Work intensity is leaving many exhausted – especially women, says TUC

More and more workers say their work is more intensive and they feel exhausted by the end of every day, according to a TUC poll.

a woman sleeps at her computer with post-it notes covering her eyes

 

More than half of UK workers feel work is getting more intense and demanding, with 61% saying they feel exhausted by the end of most working days – more so for women, according to the TUC.

Many feel the situation is getting worse. More than a third of workers (36%) are spending more time outside of contracted hours reading, sending and answering emails. A third are spending more time outside of contracted hours doing core work activities. Forty per cent say they have been required do more work in the same amount of time and around the same number say they are feeling more stressed at work.

The TUC says women face greater work intensity than men and are more likely to say they feel exhausted at the end of most working days (67% to 56%) and that work is getting more intense (58% to 53%). It puts this in part down to the higher representation of women in public services such as health and social care where labour shortages are high and to care responsibilities meaning they have to work more intensively.

The TUC says there are several factors are combining to create a “perfect storm” for work intensity. This includes: unrealistic algorithmically set productivity targets and monitoring which force people to work at high speed; staff shortages; inadequate enforcement of working time regulations; and a decline in collective bargaining.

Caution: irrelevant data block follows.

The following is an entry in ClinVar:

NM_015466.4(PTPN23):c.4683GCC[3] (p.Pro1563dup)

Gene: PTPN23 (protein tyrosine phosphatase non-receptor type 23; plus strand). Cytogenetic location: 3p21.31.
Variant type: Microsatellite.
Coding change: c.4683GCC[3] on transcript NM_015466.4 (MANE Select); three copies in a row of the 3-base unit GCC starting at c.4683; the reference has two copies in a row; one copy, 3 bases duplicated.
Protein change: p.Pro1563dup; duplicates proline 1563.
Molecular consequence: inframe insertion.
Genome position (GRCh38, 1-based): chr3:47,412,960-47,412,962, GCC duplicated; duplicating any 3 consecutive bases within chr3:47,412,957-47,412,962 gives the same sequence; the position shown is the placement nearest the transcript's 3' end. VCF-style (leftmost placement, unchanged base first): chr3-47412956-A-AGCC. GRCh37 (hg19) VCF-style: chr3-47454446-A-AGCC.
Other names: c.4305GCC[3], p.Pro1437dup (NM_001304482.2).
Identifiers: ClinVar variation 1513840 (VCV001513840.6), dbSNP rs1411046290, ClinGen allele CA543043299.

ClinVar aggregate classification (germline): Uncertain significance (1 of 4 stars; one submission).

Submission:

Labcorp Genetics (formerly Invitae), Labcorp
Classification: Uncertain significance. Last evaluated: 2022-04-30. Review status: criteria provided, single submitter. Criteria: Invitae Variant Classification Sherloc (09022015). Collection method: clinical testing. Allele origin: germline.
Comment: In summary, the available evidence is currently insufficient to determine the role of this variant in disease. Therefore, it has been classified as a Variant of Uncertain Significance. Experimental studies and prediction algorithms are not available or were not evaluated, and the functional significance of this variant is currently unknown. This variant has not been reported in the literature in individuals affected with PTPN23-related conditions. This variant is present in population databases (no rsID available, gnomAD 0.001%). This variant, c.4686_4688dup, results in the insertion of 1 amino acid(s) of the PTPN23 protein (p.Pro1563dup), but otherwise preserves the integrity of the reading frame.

The TUC says this could get worse as ministers are currently looking to water down rules on how working time is recorded by employers in the UK as part of the Retained EU Law.

It is calling for a new right to disconnect to ensure work does not encroach too much on family life, the strengthening of enforcement of working time regulations, action on the public sector recruitment and retention crisis and a ‘genuine’ day one right to work flexibly unless an employer can properly justify why this is not possible, including a right of appeal and no limits on how many times people can ask to change their work pattern.  It also recommends the promotion of collective bargaining and the introduction of a statutory duty to consult trade unions before an employer introduces the use of artificial intelligence and automated decision-making systems.



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